- Specially designed devices: There are a wide variety of devices on the market designed specifically to make it easier to use your hearing aids and glasses simultaneously. Glasses with hearing aids built right in are an example of one of these kinds of devices.
- Retention bands: You attach these bands to your glasses to help them stay in place. These are a great idea if you’re on the more active side.
- Anti-slip hooks: These hooks also help to prevent your glasses from moving all around (and possibly taking your hearing aids at the same time). They’re a little more subtle than a retention band.
These devices are made to keep you more comfortable by holding your glasses in place and securing your hearing aids.
Can glasses cause hearing aid feedback?
Some people who use glasses with their hearing aids do report more feedback. It isn’t a very common complaint but it does happen. But it’s also possible that something else, such as a speaker, is actually what’s triggering the feedback.
Still, you should certainly consult us if you think your glasses may be causing your hearing aids to feedback.
The best way to use your hearing aids and glasses
If you make sure that your devices are worn properly you can avoid many of the problems related to wearing glasses and hearing aids at the same time. You want them to fit right!
You can do that by utilizing these tips:
First put your glasses on. In terms of adjustment, your glasses are larger so they will have less wiggle room.
Then, carefully position your hearing aid shell between your outer ear and the earpiece of your glasses. The earpiece of your glasses should be up against your head.
After both are comfortably set up, you can place the microphone of the hearing aid in your ear.
That’s all there is to it! That being said, you will still need some practice removing your glasses and putting them back on without bumping your hearing aid out of place.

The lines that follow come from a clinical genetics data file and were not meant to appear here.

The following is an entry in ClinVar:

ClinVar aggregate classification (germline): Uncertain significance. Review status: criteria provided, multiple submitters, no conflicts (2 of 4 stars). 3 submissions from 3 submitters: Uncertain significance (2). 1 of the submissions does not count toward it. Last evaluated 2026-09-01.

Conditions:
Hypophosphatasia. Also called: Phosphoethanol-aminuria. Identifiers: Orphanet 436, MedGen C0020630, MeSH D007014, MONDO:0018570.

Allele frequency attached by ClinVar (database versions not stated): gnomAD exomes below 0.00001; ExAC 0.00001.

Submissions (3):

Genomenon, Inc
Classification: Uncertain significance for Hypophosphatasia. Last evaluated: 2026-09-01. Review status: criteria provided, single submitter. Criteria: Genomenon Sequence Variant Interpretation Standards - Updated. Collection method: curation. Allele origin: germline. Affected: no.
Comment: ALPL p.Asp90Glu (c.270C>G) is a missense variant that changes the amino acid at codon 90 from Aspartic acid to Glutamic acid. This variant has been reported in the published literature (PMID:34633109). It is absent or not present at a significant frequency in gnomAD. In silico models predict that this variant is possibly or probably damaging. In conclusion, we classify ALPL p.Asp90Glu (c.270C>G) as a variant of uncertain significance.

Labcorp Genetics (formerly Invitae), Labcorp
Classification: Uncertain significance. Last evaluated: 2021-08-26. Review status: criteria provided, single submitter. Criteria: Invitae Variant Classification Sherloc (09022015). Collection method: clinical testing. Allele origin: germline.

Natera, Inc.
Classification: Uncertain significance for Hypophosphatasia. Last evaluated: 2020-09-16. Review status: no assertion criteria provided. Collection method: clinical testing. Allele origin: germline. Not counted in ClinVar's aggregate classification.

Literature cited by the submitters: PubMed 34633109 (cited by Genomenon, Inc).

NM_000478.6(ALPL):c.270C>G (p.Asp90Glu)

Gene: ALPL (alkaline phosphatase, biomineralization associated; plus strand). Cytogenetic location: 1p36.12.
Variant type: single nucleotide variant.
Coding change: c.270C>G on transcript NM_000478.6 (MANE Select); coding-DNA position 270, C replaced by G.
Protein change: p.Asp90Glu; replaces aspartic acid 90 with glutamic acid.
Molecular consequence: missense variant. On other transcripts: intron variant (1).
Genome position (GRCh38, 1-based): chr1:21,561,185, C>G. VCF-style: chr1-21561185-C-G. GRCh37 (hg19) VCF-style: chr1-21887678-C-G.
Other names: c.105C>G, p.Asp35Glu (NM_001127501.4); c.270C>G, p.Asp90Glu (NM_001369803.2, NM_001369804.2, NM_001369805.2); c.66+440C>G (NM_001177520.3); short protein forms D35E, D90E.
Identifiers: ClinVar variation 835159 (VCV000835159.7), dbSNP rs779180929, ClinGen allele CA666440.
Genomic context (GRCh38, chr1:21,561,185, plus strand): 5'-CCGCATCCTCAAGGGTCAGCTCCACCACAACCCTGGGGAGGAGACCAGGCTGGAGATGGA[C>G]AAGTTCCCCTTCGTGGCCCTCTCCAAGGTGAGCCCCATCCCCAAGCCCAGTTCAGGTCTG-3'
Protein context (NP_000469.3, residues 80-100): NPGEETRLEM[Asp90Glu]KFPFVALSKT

Take good care of your hearing aids (and your glasses)
Sometimes, friction between your glasses and hearing aids happens because the devices aren’t working as designed. Sometimes, things break! But with some maintenance, those breakages can be avoided.
For your hearing aids:
- Keep your hearing aids in a cool, dry place when you’re not using them.
- Use a soft pick and a brush to remove debris and ear wax.
- Be sure to clean your hearing aids at least once every week.
- Be certain to recharge your battery when needed (if your hearing aid is rechargeable).
For your glasses:
- Use a microfiber cloth to clean your glasses. Do not use paper towels or even your shirt, as this might scratch your lenses.
- Keep your glasses in a case when you’re not using them. Or, you can keep them in a safe dry place if you don’t have a case.
- Clean your glasses when they become dirty. At least once every day is the best plan.
- If your glasses stop fitting well, bring them to your optician for an adjustment.
Professional assistance is sometimes required
Hearing aids and glasses are both specialized devices (although they might not seem like it on the surface). This means that it’s important to speak with professionals who can help you determine the best fit possible for both your hearing aids and your glasses.
The more help you get in advance, the less help you will need down the road (this is because you’ll be avoiding problems rather than attempting to address those issues).
Hearing aids and glasses don’t have to fight
If you haven’t already realized it, now it’s time to accept that hearing aids and glasses don’t have to fight with each other. Sure, it can, sometimes, be a challenge if you require both of these devices. But we can help you pick the best hearing aid for your needs, so you can focus less on keeping your hearing aids in place and more on enjoying time with your family.